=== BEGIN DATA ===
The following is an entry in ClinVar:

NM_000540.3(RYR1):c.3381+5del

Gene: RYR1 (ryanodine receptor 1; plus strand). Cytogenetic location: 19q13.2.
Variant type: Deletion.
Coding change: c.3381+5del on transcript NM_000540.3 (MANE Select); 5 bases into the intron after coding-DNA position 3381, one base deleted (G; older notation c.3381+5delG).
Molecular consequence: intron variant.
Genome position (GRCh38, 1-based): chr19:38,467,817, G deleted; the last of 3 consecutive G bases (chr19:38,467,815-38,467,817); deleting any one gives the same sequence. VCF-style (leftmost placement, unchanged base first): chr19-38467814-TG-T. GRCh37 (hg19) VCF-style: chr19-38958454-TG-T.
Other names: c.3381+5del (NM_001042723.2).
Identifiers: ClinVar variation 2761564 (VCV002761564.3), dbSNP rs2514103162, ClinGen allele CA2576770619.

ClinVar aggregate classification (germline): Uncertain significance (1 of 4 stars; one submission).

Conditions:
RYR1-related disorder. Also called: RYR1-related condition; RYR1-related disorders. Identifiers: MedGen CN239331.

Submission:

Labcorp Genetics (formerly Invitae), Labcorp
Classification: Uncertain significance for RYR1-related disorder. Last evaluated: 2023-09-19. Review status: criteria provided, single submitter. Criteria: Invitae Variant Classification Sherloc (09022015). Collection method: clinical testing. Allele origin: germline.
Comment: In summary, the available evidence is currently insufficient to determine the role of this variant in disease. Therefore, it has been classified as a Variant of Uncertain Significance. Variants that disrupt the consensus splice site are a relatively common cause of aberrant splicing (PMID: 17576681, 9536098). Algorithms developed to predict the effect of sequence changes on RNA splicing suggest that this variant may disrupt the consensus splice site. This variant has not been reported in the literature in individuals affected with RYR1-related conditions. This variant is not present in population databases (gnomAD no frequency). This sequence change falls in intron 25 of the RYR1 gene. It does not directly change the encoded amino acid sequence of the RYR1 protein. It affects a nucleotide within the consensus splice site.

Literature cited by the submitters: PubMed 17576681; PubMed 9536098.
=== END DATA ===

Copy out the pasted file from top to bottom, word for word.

The following is an entry in ClinVar:

NM_000540.3(RYR1):c.3381+5del

Gene: RYR1 (ryanodine receptor 1; plus strand). Cytogenetic location: 19q13.2.
Variant type: Deletion.
Coding change: c.3381+5del on transcript NM_000540.3 (MANE Select); 5 bases into the intron after coding-DNA position 3381, one base deleted (G; older notation c.3381+5delG).
Molecular consequence: intron variant.
Genome position (GRCh38, 1-based): chr19:38,467,817, G deleted; the last of 3 consecutive G bases (chr19:38,467,815-38,467,817); deleting any one gives the same sequence. VCF-style (leftmost placement, unchanged base first): chr19-38467814-TG-T. GRCh37 (hg19) VCF-style: chr19-38958454-TG-T.
Other names: c.3381+5del (NM_001042723.2).
Identifiers: ClinVar variation 2761564 (VCV002761564.3), dbSNP rs2514103162, ClinGen allele CA2576770619.

ClinVar aggregate classification (germline): Uncertain significance (1 of 4 stars; one submission).

Conditions:
RYR1-related disorder. Also called: RYR1-related condition; RYR1-related disorders. Identifiers: MedGen CN239331.

Submission:

Labcorp Genetics (formerly Invitae), Labcorp
Classification: Uncertain significance for RYR1-related disorder. Last evaluated: 2023-09-19. Review status: criteria provided, single submitter. Criteria: Invitae Variant Classification Sherloc (09022015). Collection method: clinical testing. Allele origin: germline.
Comment: In summary, the available evidence is currently insufficient to determine the role of this variant in disease. Therefore, it has been classified as a Variant of Uncertain Significance. Variants that disrupt the consensus splice site are a relatively common cause of aberrant splicing (PMID: 17576681, 9536098). Algorithms developed to predict the effect of sequence changes on RNA splicing suggest that this variant may disrupt the consensus splice site. This variant has not been reported in the literature in individuals affected with RYR1-related conditions. This variant is not present in population databases (gnomAD no frequency). This sequence change falls in intron 25 of the RYR1 gene. It does not directly change the encoded amino acid sequence of the RYR1 protein. It affects a nucleotide within the consensus splice site.

Literature cited by the submitters: PubMed 17576681; PubMed 9536098.